John Ficarra is the former editor of Mad magazine, 1985-2018.
My father quit school in the ninth grade. The son of first-generation Italian immigrants, and whose mother died when he was a young boy, he decided that school took a back seat to getting a job and helping his father put food on the family table. His schoolbooks were replaced with mops and pails used to swab the hallways of Bronx apartment buildings, and brushes and ladders when those apartments needed painting.
He never said so, but I don’t think my father was terribly upset about trading school for work. I never saw him with a book. He read the Daily News every day, but I think he was mostly interested in the box scores for his beloved New York Yankees.
When World War II began, he was drafted into the Army. He was stationed on Governors Island in New York Harbor guarding Italian prisoners. Though to hear my father tell it, he could leave the cell doors open. The prisoners weren’t interested in going anywhere.
It was during this time that he met my mother, a singer who performed in USO shows on his military base. They married in 1950 and were together for the next 60 years.
Despite having no vocational skills or high school diploma, my father managed to find work as a security officer at the Federal Reserve Bank of New York. It was a tough, boring job, requiring him to stand on his feet eight hours a day, but it was steady work and the benefits were good. On weekends, he took a second job in a locksmith shop.
When I was 8, the Fed offered a 15 percent raise to anyone willing to work the 4 p.m.-to-midnight shift. My father jumped on it. More money, more opportunity for his family. After that, my sister and I saw little of him — if he wasn’t working, he was sleeping. My mother was always shushing us so we wouldn’t wake him.
Unlike my father, my mother was cerebral. Musical, creative, funny, and she loved to write. There was never any doubt that I was her son. She helped me with my piano lessons, critiqued my writing, laughed at my jokes. Back then, it seemed to me that all my father ever did was work.
My father wanted me to be a lawyer. I think he held that up as the ultimate proof of a generational jump in class and status. He also liked the TV show “Perry Mason.” Two years into pre-law, I told him I was changing colleges. I wanted to be a writer — a comedy writer, no less. Nothing in his background prepared him for news that the first member of his family ever to go to college wanted to make a living writing jokes. Jokes! He clearly had his doubts, but his love and support didn’t waver.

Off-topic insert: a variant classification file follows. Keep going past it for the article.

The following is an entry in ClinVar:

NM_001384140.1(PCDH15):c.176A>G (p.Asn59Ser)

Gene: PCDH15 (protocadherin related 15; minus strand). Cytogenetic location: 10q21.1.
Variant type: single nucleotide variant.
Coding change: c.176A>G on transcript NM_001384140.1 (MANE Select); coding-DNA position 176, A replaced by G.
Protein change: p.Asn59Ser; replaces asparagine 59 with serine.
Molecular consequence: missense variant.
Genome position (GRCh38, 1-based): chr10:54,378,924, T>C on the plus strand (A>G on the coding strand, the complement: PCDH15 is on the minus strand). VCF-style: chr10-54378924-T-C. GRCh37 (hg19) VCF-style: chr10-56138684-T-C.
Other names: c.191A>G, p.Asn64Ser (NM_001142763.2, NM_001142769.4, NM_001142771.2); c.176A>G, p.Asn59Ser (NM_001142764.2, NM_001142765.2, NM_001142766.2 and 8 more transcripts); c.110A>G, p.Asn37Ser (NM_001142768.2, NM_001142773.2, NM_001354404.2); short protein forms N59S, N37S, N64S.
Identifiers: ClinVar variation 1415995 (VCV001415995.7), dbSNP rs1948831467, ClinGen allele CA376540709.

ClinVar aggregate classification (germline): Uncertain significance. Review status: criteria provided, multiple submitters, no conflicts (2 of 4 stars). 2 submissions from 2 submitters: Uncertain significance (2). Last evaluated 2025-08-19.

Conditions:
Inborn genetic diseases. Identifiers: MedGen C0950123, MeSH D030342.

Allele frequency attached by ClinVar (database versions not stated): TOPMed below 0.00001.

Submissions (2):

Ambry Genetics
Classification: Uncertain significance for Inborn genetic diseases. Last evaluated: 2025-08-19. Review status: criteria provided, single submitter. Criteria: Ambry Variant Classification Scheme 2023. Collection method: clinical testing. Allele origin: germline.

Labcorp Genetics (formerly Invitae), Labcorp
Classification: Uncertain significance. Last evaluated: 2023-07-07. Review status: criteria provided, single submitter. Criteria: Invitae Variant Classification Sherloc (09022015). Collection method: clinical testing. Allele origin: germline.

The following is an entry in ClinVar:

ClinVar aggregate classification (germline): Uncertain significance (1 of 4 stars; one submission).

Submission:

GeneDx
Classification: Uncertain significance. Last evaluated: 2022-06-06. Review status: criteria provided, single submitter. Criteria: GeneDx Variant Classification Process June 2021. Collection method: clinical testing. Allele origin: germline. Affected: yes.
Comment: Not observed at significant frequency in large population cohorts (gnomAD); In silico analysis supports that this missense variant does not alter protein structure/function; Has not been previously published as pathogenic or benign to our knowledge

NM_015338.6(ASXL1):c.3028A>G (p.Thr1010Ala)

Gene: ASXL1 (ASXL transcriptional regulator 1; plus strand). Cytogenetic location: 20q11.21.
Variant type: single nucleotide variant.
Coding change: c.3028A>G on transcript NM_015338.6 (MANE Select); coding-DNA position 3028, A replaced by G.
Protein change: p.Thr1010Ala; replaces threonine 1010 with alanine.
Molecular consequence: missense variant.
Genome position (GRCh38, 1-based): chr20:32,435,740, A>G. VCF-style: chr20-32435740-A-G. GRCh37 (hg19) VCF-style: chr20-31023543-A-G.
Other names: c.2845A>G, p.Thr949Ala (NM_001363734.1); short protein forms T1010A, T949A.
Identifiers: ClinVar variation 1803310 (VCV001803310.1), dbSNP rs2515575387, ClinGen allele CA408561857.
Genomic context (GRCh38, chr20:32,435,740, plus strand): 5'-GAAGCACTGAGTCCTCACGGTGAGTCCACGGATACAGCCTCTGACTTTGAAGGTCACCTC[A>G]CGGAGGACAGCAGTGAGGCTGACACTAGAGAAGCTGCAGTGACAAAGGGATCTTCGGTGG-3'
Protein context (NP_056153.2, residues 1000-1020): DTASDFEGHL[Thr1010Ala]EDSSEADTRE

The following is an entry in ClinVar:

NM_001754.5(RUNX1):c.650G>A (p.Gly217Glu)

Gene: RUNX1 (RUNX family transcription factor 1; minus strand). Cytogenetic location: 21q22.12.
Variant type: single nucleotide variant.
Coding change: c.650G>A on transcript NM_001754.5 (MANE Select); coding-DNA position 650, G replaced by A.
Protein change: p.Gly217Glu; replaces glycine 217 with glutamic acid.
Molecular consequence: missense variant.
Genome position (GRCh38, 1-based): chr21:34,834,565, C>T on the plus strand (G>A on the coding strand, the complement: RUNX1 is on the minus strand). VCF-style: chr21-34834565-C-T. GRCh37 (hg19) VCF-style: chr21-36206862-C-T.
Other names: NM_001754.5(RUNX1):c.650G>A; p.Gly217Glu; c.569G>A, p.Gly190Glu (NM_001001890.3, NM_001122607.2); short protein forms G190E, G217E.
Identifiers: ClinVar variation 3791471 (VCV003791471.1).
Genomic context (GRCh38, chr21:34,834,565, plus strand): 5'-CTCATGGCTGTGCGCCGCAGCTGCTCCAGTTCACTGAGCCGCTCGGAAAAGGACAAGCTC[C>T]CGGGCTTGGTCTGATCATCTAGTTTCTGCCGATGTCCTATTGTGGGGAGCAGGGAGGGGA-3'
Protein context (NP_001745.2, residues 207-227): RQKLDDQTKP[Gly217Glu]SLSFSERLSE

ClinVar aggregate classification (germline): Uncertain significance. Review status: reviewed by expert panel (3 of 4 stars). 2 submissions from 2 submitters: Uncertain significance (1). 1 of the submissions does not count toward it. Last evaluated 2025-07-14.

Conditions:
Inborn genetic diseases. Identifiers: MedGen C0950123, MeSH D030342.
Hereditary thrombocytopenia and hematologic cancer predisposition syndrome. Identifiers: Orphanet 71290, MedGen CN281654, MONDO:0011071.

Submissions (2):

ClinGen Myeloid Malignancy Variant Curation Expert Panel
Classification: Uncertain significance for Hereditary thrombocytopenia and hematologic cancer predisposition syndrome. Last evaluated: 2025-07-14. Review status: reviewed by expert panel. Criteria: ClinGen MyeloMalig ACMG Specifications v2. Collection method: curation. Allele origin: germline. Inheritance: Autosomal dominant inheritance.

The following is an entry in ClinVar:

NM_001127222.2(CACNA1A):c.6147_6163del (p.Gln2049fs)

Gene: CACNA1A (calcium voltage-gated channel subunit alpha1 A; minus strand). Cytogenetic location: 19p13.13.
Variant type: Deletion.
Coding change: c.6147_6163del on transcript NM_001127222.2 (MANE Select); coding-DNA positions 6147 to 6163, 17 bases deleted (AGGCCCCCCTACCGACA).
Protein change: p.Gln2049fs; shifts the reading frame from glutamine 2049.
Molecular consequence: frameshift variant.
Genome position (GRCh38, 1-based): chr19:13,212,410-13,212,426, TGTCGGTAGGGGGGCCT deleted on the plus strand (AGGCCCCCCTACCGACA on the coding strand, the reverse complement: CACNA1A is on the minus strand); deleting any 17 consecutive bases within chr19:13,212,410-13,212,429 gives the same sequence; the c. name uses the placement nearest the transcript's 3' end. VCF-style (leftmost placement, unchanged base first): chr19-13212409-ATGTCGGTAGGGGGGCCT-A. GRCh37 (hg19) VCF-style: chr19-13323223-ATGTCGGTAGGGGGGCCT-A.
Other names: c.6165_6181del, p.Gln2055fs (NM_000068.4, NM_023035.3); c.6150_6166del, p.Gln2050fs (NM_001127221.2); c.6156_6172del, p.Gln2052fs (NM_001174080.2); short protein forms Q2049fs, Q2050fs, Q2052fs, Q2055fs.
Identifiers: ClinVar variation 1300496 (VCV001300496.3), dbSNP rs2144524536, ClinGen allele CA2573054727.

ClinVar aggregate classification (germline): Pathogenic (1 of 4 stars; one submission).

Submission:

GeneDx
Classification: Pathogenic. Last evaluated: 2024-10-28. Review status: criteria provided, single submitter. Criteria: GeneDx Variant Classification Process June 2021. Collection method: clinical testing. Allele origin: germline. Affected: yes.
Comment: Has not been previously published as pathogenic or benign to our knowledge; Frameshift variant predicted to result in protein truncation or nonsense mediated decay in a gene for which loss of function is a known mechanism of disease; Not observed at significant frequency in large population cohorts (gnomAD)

I’ve been thinking a lot about my father, and not just because of Father’s Day . It was just around this time 30 years ago that I bought a house — a big old money pit in need of work. My father knew he couldn’t help with the electricity or plumbing, but he could paint. While I was at work all day, he painted all 15 rooms, three coats per. It took him five weeks. He was the age I am now, but with arthritis and spinal stenosis. I don’t know how he managed it, but I know he loved doing it.
When my daughter was born, I got to see the side of my father I rarely saw: He read books to her, took her to the park, attended her school plays. No longer needing to scrimp, he was always ready to spend some of his Fed pension on a Happy Meal, a new toy, an ice cream cone. On Sundays after church, he came over with a fresh bagel and a pink balloon for his “Princess.”
There’s a saying: The older I get, the smarter my father gets. I’m appalled and embarrassed by how long it took me to recognize the life lessons my father imparted by example: love of family, the dignity in hard work, the sacrificing of self for the greater good.
The last time we spoke, I was visiting my father in a nursing home. He was failing, and on this day the pain was particularly bad. He was in and out of lucidness. I went downstairs and bought him a can of Coke and a cup of coffee. As I was giving it to him, I teased him, asking how every time I came to the nursing home it cost me money. He looked up, and for a moment the pain in his face gave way to a smile. “Put it on my bill,” he said.
Put it on his bill. My father owed me nothing; I owe him everything.